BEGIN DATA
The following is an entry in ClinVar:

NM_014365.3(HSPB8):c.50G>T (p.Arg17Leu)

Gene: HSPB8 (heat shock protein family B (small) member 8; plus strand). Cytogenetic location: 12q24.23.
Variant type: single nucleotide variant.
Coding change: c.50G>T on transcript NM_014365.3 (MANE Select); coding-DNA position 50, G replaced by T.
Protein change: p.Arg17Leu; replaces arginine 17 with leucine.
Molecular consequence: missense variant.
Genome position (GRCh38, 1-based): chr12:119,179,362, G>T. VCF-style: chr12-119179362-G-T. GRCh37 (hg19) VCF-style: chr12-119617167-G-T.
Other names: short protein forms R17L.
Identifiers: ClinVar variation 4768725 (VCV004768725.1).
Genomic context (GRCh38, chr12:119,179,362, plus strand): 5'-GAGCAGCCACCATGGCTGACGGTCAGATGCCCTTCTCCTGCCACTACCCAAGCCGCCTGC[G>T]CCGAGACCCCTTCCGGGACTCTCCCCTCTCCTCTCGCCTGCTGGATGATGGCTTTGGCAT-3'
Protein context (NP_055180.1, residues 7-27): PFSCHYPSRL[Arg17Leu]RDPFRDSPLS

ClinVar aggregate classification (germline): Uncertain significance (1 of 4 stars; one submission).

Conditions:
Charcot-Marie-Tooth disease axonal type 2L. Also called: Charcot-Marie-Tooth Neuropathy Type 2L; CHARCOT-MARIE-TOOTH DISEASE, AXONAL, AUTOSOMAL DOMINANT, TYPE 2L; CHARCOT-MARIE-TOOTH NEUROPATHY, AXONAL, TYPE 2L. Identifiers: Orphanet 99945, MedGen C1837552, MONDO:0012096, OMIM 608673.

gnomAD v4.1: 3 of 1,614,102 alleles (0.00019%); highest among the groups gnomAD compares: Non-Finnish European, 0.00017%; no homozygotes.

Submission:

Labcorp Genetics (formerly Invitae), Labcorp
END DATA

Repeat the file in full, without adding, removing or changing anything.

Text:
The following is an entry in ClinVar:

NM_014365.3(HSPB8):c.50G>T (p.Arg17Leu)

Gene: HSPB8 (heat shock protein family B (small) member 8; plus strand). Cytogenetic location: 12q24.23.
Variant type: single nucleotide variant.
Coding change: c.50G>T on transcript NM_014365.3 (MANE Select); coding-DNA position 50, G replaced by T.
Protein change: p.Arg17Leu; replaces arginine 17 with leucine.
Molecular consequence: missense variant.
Genome position (GRCh38, 1-based): chr12:119,179,362, G>T. VCF-style: chr12-119179362-G-T. GRCh37 (hg19) VCF-style: chr12-119617167-G-T.
Other names: short protein forms R17L.
Identifiers: ClinVar variation 4768725 (VCV004768725.1).
Genomic context (GRCh38, chr12:119,179,362, plus strand): 5'-GAGCAGCCACCATGGCTGACGGTCAGATGCCCTTCTCCTGCCACTACCCAAGCCGCCTGC[G>T]CCGAGACCCCTTCCGGGACTCTCCCCTCTCCTCTCGCCTGCTGGATGATGGCTTTGGCAT-3'
Protein context (NP_055180.1, residues 7-27): PFSCHYPSRL[Arg17Leu]RDPFRDSPLS

ClinVar aggregate classification (germline): Uncertain significance (1 of 4 stars; one submission).

Conditions:
Charcot-Marie-Tooth disease axonal type 2L. Also called: Charcot-Marie-Tooth Neuropathy Type 2L; CHARCOT-MARIE-TOOTH DISEASE, AXONAL, AUTOSOMAL DOMINANT, TYPE 2L; CHARCOT-MARIE-TOOTH NEUROPATHY, AXONAL, TYPE 2L. Identifiers: Orphanet 99945, MedGen C1837552, MONDO:0012096, OMIM 608673.

gnomAD v4.1: 3 of 1,614,102 alleles (0.00019%); highest among the groups gnomAD compares: Non-Finnish European, 0.00017%; no homozygotes.

Submission:

Labcorp Genetics (formerly Invitae), Labcorp